Honda Manufacturing of Indiana said today that the first Civic, a black sedan, rolled off the sole assembly line at 7:50 this morning. It won't be shipped to a dealer; instead, it's destined for the visitor lobby of the $550 million facility.
When the plant was announced in June 2006, it was one of the biggest economic development prizes in the nation.
Honda has hired nearly 900 workers for an initial shift and plans to build to 2,000 workers and a second shift next year. The line has capacity to assemble 200,000 cars a year.
The Greensburg plant, which receives engines from another Honda site in Anna, Ohio, includes metal stamping, plastic injection molding, subassembly and final assembly among other processes.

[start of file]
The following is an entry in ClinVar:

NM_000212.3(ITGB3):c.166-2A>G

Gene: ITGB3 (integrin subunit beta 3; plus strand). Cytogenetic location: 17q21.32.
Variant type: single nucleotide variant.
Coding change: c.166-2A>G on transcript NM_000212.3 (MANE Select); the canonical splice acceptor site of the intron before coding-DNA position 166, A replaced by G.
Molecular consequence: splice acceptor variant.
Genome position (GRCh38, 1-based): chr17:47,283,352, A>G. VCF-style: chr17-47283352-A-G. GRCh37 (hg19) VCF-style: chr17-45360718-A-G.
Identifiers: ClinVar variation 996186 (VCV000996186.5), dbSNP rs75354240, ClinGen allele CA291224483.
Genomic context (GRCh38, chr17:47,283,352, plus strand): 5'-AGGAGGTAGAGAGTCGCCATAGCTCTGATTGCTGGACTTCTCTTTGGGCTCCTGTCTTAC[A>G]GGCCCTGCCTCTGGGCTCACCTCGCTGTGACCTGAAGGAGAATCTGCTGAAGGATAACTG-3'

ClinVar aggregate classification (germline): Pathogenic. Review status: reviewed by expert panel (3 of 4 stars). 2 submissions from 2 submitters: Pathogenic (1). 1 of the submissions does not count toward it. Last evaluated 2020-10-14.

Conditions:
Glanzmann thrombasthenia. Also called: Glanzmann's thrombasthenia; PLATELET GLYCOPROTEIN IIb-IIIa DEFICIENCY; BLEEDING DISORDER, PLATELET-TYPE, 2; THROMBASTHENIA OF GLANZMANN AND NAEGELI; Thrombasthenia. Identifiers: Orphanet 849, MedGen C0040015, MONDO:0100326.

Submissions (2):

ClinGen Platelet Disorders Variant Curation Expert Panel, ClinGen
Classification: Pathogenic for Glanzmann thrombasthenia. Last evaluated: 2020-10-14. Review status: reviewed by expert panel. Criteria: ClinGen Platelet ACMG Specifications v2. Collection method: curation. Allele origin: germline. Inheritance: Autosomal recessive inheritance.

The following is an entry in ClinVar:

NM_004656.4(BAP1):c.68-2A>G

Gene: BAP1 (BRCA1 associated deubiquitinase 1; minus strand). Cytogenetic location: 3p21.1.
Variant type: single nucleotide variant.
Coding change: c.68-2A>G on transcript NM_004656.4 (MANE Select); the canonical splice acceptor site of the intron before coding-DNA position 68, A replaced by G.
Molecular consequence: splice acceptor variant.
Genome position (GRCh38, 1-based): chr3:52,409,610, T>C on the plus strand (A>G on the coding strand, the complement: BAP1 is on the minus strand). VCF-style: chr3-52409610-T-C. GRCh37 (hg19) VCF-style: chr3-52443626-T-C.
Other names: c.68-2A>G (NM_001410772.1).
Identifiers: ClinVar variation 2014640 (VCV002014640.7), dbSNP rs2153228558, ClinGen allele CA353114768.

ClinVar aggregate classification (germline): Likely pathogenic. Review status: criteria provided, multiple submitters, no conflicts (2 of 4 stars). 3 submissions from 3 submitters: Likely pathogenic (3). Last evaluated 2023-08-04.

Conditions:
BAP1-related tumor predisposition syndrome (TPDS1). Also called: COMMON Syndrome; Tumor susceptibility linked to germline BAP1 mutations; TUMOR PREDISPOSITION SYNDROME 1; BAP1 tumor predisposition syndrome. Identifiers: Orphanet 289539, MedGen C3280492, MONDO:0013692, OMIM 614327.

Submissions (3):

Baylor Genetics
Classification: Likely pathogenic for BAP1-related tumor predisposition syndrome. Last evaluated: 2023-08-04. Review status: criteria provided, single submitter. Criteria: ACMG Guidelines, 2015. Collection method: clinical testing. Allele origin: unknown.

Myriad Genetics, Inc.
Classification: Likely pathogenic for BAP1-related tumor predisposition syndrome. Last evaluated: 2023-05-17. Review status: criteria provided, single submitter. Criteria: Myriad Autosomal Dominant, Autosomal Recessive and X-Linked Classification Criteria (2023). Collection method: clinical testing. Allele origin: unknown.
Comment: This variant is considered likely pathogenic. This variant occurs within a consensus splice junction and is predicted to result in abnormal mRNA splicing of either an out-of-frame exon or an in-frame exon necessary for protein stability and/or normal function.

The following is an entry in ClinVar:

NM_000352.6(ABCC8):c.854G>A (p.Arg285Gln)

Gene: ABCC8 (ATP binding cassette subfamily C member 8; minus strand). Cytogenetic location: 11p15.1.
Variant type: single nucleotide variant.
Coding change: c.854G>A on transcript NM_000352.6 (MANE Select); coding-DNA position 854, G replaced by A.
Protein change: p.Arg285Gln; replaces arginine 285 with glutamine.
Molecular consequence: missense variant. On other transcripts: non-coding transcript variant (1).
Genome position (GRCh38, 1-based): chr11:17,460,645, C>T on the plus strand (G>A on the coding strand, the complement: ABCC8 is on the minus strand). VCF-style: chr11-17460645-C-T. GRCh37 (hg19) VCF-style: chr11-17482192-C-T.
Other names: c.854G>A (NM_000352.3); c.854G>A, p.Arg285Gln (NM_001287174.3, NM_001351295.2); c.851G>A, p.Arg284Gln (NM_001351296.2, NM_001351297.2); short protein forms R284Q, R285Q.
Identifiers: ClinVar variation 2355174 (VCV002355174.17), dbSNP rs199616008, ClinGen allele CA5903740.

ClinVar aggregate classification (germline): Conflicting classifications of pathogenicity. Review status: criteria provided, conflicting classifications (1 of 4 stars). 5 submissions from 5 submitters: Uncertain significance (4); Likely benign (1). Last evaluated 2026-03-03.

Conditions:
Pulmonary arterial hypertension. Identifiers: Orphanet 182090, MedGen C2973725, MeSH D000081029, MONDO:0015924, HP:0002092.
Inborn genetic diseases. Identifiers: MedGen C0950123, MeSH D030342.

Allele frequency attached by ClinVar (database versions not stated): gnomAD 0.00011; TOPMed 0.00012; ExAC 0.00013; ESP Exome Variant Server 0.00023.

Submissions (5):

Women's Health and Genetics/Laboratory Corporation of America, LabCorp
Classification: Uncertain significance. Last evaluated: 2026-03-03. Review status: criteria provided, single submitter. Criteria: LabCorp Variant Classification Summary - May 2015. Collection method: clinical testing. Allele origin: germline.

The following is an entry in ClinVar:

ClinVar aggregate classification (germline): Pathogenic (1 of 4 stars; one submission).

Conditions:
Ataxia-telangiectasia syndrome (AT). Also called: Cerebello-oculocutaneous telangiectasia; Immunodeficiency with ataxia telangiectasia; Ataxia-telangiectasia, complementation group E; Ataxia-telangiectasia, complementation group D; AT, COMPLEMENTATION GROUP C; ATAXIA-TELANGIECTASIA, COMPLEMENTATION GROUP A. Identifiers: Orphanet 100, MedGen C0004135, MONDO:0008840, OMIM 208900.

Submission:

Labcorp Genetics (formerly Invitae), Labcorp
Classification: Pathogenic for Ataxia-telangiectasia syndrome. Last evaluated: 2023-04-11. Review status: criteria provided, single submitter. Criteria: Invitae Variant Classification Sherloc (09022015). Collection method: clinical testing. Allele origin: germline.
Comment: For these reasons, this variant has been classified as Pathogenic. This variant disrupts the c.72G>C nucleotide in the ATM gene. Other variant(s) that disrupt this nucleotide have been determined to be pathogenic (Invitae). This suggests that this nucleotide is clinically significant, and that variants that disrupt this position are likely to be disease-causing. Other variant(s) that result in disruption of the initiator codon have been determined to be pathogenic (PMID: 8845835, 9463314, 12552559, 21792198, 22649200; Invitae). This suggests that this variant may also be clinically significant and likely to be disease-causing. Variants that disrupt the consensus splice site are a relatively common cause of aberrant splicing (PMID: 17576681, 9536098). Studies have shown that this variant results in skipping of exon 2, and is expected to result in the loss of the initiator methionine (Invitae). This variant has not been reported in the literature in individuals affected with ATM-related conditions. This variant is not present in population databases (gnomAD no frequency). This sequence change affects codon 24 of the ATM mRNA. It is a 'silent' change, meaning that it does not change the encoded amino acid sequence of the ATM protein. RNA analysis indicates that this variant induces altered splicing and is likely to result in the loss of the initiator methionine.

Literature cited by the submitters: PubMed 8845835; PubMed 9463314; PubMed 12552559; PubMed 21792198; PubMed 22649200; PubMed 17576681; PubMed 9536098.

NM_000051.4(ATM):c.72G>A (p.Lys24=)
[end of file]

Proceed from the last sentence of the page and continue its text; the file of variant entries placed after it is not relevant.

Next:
It is the second plant the Japanese automaker has built that will send nothing to landfills.
More than 30,000 people sought the jobs, although Honda came under fire from the United Auto Workers and some Indiana politicians for accepting applications from only 20 Indiana counties, including Marion County.
Detractors said Honda appeared to be fencing out potential workers from union strongholds in places such as Anderson, where General Motors Corp. once had several large plants.
Still others suspected Honda was trying to avoid hiring minorities. Virtually all potential minority workers within the 20 counties were in Marion County.
But the automaker defended the decision by saying it wanted workers who stood good chances of showing up to work on time.
Spokesman Andrew Stoner said today that Honda isn't releasing details of its hiring because the process is still underway.
However, Stoner added that the work force hired so far is representative of Indiana's overall minority population. About 10 percent to 14 percent of the state's 6 million people are minority.
"We've been very pleased with the diversity of the workers working here and that applied, also," he said.
Greensburg is on Interstate 74 between Indianapolis and Cincinnati.